Violent crime in Scotland rises to highest level in seven years

Violent crime in Scotland has risen by 10% in the year to last March, official figures have revealed.

 

It is the highest level for seven years, with a 16% rise in robberies.

 

Scotland’s Violence Reduction Unit (VRU) said robbery was a crime of desperation and the rise could reflect deprivation in some communities.

 

Sexual crimes, including rape, rose to the highest level ever recorded – an 8% increase – with many historical offences included in the total.

 

Scotland’s annual crime figures have been released by the Scottish government.

 

The Recorded Crime in Scotland bulletin for 2018 – 2019 stated that overall crime rose by 1% to just under a quarter of a million offences.

 

The number of crimes reported was 246,480.

 

The report said the recording of crime remained at one of the lowest levels seen since 1974 and the police clear-up rate rose to 51%, one of the highest levels since comparable records began in 1976.

 

The statistics also demonstrated a drop in some areas of criminal activity.

 

Crimes of dishonesty remained almost unchanged, with fireraising and vandalism falling by 6%. “Other crimes” – mostly relating to drug possession, crimes against public justice, or handling offensive weapons, increased by 6%.

 

Fraud crimes were most commonly related to fraudulent use of bank cards, failure to pay for products or services, fraudulent selling and phishing-type frauds with an estimated 28% of these offences internet-based.

 

As a result of the rise in violent crime, Justice Secretary Humza Yousaf has launched a study into people who experience repeat incidents of violence.

 

An extensive 16-month research project will engage with victims of violent crime, particularly in Scotland’s most disadvantaged communities, and those facing challenges from homelessness, substance misuse or previous convictions.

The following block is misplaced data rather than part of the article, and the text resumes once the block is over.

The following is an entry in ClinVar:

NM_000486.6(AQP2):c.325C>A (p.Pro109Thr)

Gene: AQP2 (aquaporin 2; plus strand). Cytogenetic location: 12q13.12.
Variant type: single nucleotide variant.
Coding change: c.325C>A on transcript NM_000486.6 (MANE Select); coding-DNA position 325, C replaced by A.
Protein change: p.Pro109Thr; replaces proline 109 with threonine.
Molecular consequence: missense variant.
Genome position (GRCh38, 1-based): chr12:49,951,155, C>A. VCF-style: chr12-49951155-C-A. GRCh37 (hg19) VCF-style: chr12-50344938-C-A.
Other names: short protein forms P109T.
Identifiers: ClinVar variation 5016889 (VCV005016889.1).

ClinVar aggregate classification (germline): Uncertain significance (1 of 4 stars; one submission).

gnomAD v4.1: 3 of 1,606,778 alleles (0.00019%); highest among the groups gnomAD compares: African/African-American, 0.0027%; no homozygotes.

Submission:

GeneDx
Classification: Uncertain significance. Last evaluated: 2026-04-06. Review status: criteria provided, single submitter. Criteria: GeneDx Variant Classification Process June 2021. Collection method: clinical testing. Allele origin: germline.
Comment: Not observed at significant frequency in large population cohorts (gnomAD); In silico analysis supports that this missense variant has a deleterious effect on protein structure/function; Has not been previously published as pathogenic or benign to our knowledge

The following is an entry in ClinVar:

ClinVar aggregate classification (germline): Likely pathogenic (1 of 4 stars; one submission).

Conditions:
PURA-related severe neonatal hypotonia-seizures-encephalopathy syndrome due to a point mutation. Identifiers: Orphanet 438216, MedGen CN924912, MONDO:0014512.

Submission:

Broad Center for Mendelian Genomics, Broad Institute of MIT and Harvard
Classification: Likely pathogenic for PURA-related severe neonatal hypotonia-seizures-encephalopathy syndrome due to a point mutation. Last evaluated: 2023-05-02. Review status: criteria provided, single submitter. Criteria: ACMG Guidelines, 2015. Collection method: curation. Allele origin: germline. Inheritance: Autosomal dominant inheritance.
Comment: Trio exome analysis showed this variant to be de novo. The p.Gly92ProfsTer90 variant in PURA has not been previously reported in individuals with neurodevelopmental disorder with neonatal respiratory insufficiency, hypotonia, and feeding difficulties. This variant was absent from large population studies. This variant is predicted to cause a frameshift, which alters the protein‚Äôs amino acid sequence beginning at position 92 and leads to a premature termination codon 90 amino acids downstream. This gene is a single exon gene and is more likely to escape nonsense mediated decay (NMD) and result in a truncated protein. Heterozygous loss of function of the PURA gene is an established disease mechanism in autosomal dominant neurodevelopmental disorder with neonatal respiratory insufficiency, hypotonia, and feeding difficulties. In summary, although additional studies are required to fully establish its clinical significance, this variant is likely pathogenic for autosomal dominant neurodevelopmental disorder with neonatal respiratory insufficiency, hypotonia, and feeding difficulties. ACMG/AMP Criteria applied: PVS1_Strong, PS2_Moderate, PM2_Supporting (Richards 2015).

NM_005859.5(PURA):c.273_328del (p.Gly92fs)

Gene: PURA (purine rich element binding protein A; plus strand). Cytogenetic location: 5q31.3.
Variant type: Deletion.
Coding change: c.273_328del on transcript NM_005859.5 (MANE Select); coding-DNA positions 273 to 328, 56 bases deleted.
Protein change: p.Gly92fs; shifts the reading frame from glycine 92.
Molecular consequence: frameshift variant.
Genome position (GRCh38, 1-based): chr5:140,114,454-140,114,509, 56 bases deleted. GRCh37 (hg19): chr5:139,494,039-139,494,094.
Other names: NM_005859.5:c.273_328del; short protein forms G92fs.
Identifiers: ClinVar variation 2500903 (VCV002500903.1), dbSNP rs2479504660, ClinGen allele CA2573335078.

The level of violent crime in Scotland, excluding sexual offences, has been broadly stable in recent years although the figures for 2018/19 do show a significant rise over the previous 12 months.

 

What has been concerning ministers is the surprising fact that many victims suffer violence more than once – known as repeat violent victimisation (RVV).

 

The Scottish Crime and Justice Survey covering 2017/18 suggested more than half of the victims of violent crime (59%) suffered repeat victimisation.

 

On average, they had each experienced three violent crimes – although a small proportion experienced five or more incidents.

 

The Scottish government has now commissioned research to improve its understanding of RVV and help drive further reductions in violent crime.

 

The situation is not unique to Scotland: evidence from national and international crime surveys shows violent crime is disproportionately suffered by repeat victims.

 

The 2018 Crime Survey for England and Wales (CSEW) has broken down RVV by the type of offence.

 

Unsurprisingly, 34% of domestic violence victims were attacked more than once.

 

A review of evidence by the Scottish government’s Safer Communities Directorate published in April 2019 examined the main reasons for RVV.

 

“Being victimised once can change individuals or their circumstances in ways that increase the risk of being victimised again,” the report said.

 

It said a violence reduction strategy should concentrate on enhancing the safety and protection of victims after the first violent offence – but it admitted this had yet to happen.